The Warning Words List

This page contains my ever-growing list of Warning Words. Warning words are words and sometimes short phrases and expressions which, when an author uses them, are a good indication that something is amiss with either a phrase, sentence, paragraph or even the entire manuscript.

Whereas these words should be used with care, or generally avoided, there is a special group of words that should never be used. Find out more here: The Special Group

The list below will grow steadily, and I'll add links to more detailed explanations on the words that warrant it.

  • offered — when used as a speech tag or for a facial expression
  • both — with we, they
  • eyes — especially attempts at describing "looking" by saying what eyes are doing - also any "alternative" words for eyes start to sound like The Eye of Argon. The verb "to eye" is especially egregious.
  • all — with we, they
  • something — sometimes this word is just redundant. Sometimes it's an indication of laziness. Usually it means something could have been better expressed.
  • breath, breathing and especially breaths
  • seemingly — is this the new hopefully?
  • brain — in particular referring to a person's brain instead of the person ("my brain couldn't understand it")
  • before — can cause ambiguities and syntactic problems when used to mean "in front of" and is sometimes used to force a conjunction where none should be, giving the reader the impression of a non-sequitur.
  • make, of a noise — generally sounds awkward. Better for something to happen, with a particular noise.
  • make + verb or verbable — e.g. "made a look of disgust" rather than "looked disgusted." A form of auxiliary abuse.
  • purposely — not yet in current formal use outside the USA and even there often frowned on as dialect or even error. Often confused with "purposefully" but actually means "on purpose". Often an indicator that there is a better or clearer way to say what you want to say.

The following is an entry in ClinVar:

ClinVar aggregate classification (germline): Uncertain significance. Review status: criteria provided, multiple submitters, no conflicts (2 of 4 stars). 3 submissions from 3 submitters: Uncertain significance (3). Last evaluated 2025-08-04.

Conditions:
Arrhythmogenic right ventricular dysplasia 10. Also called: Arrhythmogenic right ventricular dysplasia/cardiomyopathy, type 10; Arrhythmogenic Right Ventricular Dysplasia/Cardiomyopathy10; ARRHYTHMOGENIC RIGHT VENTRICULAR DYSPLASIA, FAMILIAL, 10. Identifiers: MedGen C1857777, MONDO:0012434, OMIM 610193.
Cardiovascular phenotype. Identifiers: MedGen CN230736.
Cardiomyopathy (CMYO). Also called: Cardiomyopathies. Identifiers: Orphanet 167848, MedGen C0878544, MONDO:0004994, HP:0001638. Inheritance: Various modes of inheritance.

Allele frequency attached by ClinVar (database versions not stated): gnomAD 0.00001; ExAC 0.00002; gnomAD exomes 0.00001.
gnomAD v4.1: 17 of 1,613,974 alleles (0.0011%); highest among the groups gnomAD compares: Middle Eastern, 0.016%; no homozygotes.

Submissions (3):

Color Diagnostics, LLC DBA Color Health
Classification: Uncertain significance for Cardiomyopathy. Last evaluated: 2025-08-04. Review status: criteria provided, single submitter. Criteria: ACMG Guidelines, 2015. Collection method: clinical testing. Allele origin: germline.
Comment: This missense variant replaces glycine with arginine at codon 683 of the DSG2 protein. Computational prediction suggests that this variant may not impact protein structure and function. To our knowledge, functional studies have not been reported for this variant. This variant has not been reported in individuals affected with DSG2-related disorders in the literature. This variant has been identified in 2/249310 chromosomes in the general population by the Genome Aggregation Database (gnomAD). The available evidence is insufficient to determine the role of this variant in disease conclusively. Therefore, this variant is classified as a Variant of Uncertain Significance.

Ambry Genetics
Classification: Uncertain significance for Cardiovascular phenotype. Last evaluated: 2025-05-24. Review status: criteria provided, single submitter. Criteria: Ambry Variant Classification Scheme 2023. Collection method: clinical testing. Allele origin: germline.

• seem — often covers for POV confusion; the author knows it for a fact but the narrator isn't sure. The best solution is often to use "looked like" because this directly implies "seemed from the narrator's point of view"
  • mind — I know I complained about "brain" already, and "mind" is surely more abstract, right? All too often writers talk about things happening to people's minds rather than directly to them, which is an unnecessary, distracting and immersion-breaking abstraction.
  • clearly — all to often this reveals that something isn't clear to the author, though usually this word is just redundant.
  • thing — there are a few phrases where it is allowed ("I thought I must be seeing things" is one). At all other times this is a good indicator of laziness.
  • kind of — usually redundant. often an indicator of refined clunk
  • way — when found in phrases like "in some ways" "in that way" is usually a sign of laziness or weak style.
  • one — in expressions like "one of those people who...", "one of those things"